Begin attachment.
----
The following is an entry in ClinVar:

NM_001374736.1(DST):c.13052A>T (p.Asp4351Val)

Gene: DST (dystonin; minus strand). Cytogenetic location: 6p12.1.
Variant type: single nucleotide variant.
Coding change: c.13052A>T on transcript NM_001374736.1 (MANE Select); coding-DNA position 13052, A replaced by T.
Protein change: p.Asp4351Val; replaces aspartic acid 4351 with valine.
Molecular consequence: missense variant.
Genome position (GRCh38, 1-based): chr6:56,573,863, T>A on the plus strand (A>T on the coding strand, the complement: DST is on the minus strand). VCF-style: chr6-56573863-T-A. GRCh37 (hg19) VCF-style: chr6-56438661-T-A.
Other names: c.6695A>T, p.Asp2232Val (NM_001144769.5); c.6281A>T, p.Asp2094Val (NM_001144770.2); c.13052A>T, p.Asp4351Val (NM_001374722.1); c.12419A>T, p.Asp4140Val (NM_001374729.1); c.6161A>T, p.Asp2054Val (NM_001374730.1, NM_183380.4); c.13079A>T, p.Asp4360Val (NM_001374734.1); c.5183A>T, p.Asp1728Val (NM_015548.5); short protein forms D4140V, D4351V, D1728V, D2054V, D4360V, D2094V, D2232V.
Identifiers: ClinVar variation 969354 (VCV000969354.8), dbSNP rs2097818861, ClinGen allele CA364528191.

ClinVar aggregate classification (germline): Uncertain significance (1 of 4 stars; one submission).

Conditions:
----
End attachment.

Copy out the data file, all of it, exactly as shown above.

The following is an entry in ClinVar:

NM_001374736.1(DST):c.13052A>T (p.Asp4351Val)

Gene: DST (dystonin; minus strand). Cytogenetic location: 6p12.1.
Variant type: single nucleotide variant.
Coding change: c.13052A>T on transcript NM_001374736.1 (MANE Select); coding-DNA position 13052, A replaced by T.
Protein change: p.Asp4351Val; replaces aspartic acid 4351 with valine.
Molecular consequence: missense variant.
Genome position (GRCh38, 1-based): chr6:56,573,863, T>A on the plus strand (A>T on the coding strand, the complement: DST is on the minus strand). VCF-style: chr6-56573863-T-A. GRCh37 (hg19) VCF-style: chr6-56438661-T-A.
Other names: c.6695A>T, p.Asp2232Val (NM_001144769.5); c.6281A>T, p.Asp2094Val (NM_001144770.2); c.13052A>T, p.Asp4351Val (NM_001374722.1); c.12419A>T, p.Asp4140Val (NM_001374729.1); c.6161A>T, p.Asp2054Val (NM_001374730.1, NM_183380.4); c.13079A>T, p.Asp4360Val (NM_001374734.1); c.5183A>T, p.Asp1728Val (NM_015548.5); short protein forms D4140V, D4351V, D1728V, D2054V, D4360V, D2094V, D2232V.
Identifiers: ClinVar variation 969354 (VCV000969354.8), dbSNP rs2097818861, ClinGen allele CA364528191.

ClinVar aggregate classification (germline): Uncertain significance (1 of 4 stars; one submission).

Conditions: